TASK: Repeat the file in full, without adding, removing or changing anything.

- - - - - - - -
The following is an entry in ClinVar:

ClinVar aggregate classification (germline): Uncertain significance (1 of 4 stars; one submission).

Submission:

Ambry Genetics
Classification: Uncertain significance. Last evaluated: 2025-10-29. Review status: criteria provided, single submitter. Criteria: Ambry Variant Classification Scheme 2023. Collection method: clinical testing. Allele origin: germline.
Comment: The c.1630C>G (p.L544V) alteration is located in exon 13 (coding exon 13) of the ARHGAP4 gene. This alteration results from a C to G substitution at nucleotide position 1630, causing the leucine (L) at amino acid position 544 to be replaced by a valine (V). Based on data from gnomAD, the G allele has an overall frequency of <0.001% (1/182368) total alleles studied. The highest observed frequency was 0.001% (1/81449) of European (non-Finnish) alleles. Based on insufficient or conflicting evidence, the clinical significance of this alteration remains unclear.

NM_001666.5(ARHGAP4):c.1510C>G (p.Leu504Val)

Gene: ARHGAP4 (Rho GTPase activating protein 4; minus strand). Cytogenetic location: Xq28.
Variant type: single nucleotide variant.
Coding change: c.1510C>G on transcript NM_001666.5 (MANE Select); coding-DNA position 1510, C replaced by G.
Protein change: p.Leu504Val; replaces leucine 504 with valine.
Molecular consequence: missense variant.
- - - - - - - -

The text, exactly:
The following is an entry in ClinVar:

ClinVar aggregate classification (germline): Uncertain significance (1 of 4 stars; one submission).

Submission:

Ambry Genetics
Classification: Uncertain significance. Last evaluated: 2025-10-29. Review status: criteria provided, single submitter. Criteria: Ambry Variant Classification Scheme 2023. Collection method: clinical testing. Allele origin: germline.
Comment: The c.1630C>G (p.L544V) alteration is located in exon 13 (coding exon 13) of the ARHGAP4 gene. This alteration results from a C to G substitution at nucleotide position 1630, causing the leucine (L) at amino acid position 544 to be replaced by a valine (V). Based on data from gnomAD, the G allele has an overall frequency of <0.001% (1/182368) total alleles studied. The highest observed frequency was 0.001% (1/81449) of European (non-Finnish) alleles. Based on insufficient or conflicting evidence, the clinical significance of this alteration remains unclear.

NM_001666.5(ARHGAP4):c.1510C>G (p.Leu504Val)

Gene: ARHGAP4 (Rho GTPase activating protein 4; minus strand). Cytogenetic location: Xq28.
Variant type: single nucleotide variant.
Coding change: c.1510C>G on transcript NM_001666.5 (MANE Select); coding-DNA position 1510, C replaced by G.
Protein change: p.Leu504Val; replaces leucine 504 with valine.
Molecular consequence: missense variant.